[ Tutorial: How to Use Namara Data in Mapbox ]

Mapbox is a powerful open source platform that allows users to generate maps displaying exactly what they want, and none of what they don’t. It’s easy, powerful, and robust — it reminds us of Namara that way. If you do any geospatial data visualization, you probably already know and love Mapbox. What you might not know is how easy it is to use Mapbox to visualize your Namara data. Mapbox and Namara integrate to make mapping visualization simple, with plenty of options for customization available. STEP 1: Get the Data Geospatial data is your friend here, so start by finding yourself a data set that includes latitude and longitude. We’ll take a pretty basic data set for simplicity’s sake in the example: Farmers’ Markets in Ontario, Canada. I’ll use Namara to give me only the columns I want — the market name, latitude, and longitude. From there, I’ll select ‘prepare the filtered data set’ in the Download tab. This generates the data set limited to only the selected columns. Namara will show a notification when the data is prepared and ready for download. STEP 2: Think Inside the Box Once the data set is downloaded, head over to Mapbox. Once you’re there, create an account (or sign in if you’re already a user) and from the Dashboard, click Studio near the top right. Just below that, you’ll see Styles, Tilesets, and Datasets. You’ll actually work in reverse order — click Datasets first and upload the data set from Namara. Once complete, you have the opportunity to edit the data set if necessary, but since we filtered it earlier, our data is showing exactly the way we want. We can get straight to the next step by clicking ‘Export to tileset’ from the right side menu. STEP 3: Getting on the Map Clicking on the Styles tab beside Tilesets and Datasets, you’ll get the option to ‘Create a style.’ Here’s an opportunity to get creative. There are many, many styling options, and you can personalize your map however you like. For the purposes of this demo we’ll stay with something pretty basic. I’ve chosen the first theme, Streets. The first thing you should do is centre and zoom the map on a location that suits the data you’re presenting. That way you’ll see what you’re working with as soon as it’s imported. Next, import the tileset containing your data. Click ‘Add layer’ in the upper-left corner. The drawer that opens has a section for Source which says ‘No tileset, click to select’ — find the tileset you created in step 2, then click ‘Create layer.’ Your data should be visible on the map! Click ‘Publish’ and you’re ready for the next step. STEP 4: Going Places Now that you’ve got a map with data points represented on it, it’s time to use Mapbox GL to put it to use. Mapbox has very clear documentation for this step. Basically, include the necessary JS and CSS in your HTML . Then copy the following code block into the :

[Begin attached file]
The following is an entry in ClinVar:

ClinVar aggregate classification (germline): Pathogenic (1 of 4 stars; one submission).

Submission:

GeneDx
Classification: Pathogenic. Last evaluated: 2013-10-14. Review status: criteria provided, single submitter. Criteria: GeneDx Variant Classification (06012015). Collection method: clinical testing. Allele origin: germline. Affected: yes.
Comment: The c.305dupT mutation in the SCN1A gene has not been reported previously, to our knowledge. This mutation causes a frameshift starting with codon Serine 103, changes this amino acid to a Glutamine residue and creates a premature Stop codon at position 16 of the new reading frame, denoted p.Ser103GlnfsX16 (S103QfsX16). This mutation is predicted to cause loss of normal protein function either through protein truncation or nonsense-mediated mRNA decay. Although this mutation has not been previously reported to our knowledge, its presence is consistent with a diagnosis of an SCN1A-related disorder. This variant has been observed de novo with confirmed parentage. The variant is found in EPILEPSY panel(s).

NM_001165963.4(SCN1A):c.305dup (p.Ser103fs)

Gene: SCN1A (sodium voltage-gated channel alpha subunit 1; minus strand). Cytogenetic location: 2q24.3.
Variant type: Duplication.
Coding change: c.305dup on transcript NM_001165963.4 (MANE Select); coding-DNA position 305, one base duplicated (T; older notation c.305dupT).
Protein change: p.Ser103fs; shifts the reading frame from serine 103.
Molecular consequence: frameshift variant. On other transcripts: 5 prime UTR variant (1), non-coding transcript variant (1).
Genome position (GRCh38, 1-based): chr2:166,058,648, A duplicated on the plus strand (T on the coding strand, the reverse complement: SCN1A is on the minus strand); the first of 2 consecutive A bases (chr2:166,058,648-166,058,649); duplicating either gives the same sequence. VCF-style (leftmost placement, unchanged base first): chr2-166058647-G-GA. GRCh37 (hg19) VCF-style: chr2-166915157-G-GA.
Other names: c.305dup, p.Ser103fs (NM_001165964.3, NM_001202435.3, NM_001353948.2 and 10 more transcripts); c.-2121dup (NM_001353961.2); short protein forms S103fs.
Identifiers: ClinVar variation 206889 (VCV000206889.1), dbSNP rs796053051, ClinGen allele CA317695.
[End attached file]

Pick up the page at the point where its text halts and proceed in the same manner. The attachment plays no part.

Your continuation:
On the Styles page in Mapbox, each style you’ve created has a ‘Share & use’ button. Selecting that will bring up a dialog box with Share or Use at the top. Under use, you’ll find your access token and a unique style URL — replace those with the values in the example code above, and your map should be right in front of you. Wrapping Up As you can see, it’s easy to get data showing on a map — but Mapbox’s abilities reach much farther than simple plotting. Their documentation explores everything in minute detail, and their tutorials are great for getting a handle on specific manipulations and tricks. Watch for another post from us soon demonstrating how to get Namara data on Mapbox through our API.